by Dawn W

I once sat in my college dorm room, staring at the marks on my arms. They had stopped bleeding but were still red. That was my favorite part. The blood was messy, but the pain was welcome. Self-harm was my way of coping with things that felt overwhelming or out of control. The temptation is there still. When things got really bad, I thought of taking that next step. Of finishing the job.

Many times in my life have I lamented that I wasn’t strong enough to do it. To take that last step. Because at the time, I thought that it took strength to give in to the darkness.

I know now that every single day my arms stay clean; that every single day I remain breathing is the strongest thing I can do. Some days are harder than others. That’s okay. I’m allowed to teeter on the edge of the abyss. I’m even allowed to fall in. But I know now how to ask for help. I know who to call when my mind gets ugly. I fight my way back to the light.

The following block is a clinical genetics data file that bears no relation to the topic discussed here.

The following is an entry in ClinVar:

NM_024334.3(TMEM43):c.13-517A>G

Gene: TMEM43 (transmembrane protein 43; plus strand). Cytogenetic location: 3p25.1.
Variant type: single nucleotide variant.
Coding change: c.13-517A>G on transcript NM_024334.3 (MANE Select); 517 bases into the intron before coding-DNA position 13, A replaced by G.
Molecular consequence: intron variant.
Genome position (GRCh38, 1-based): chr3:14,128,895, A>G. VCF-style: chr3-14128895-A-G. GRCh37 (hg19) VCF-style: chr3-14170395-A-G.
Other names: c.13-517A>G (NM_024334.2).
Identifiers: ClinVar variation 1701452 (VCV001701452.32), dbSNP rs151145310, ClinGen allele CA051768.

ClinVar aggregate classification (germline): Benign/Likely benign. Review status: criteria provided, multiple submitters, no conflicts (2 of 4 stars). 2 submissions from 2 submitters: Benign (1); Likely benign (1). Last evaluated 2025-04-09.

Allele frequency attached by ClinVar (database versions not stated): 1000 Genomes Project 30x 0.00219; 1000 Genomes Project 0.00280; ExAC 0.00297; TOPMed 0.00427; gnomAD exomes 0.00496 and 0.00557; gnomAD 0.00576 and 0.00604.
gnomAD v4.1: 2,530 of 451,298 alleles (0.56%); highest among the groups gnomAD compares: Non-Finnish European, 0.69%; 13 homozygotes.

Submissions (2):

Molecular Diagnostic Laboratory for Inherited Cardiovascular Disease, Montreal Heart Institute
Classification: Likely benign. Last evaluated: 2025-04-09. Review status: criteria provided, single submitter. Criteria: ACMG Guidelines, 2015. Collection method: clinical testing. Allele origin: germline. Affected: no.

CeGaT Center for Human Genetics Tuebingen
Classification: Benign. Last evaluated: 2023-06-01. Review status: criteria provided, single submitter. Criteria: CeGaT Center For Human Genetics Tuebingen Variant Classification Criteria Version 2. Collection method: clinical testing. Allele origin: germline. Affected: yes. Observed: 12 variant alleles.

Some days the darkness calls and it feels so tempting. My skin burns with remembered pain and all I want is to give in. It would be so much easier that way. Then I think about the way my cat purrs when he’s really happy. Or how much I want to see the new series of Sherlock.

I think about the woman my Mom believed I was and I want to be that woman.

Even when I feel alone, I know that somewhere, there is a person who loves me. It might be just one person, but they are out there. For them, I cling to the light.

Know this: if you are here and seeing these words; I am that one person. I love you and I would notice your absence.

Darkness hides often behind the brightest smiles. The people around you may be quietly suffering. Let them know you are listening.

And if you know what the weight of darkness feels like, please reach out. If you don’t feel comfortable reaching out to a friend or family member, you can come to me. You can also find help and resources in your community through the National Suicide Prevention at 1-800-273-8255.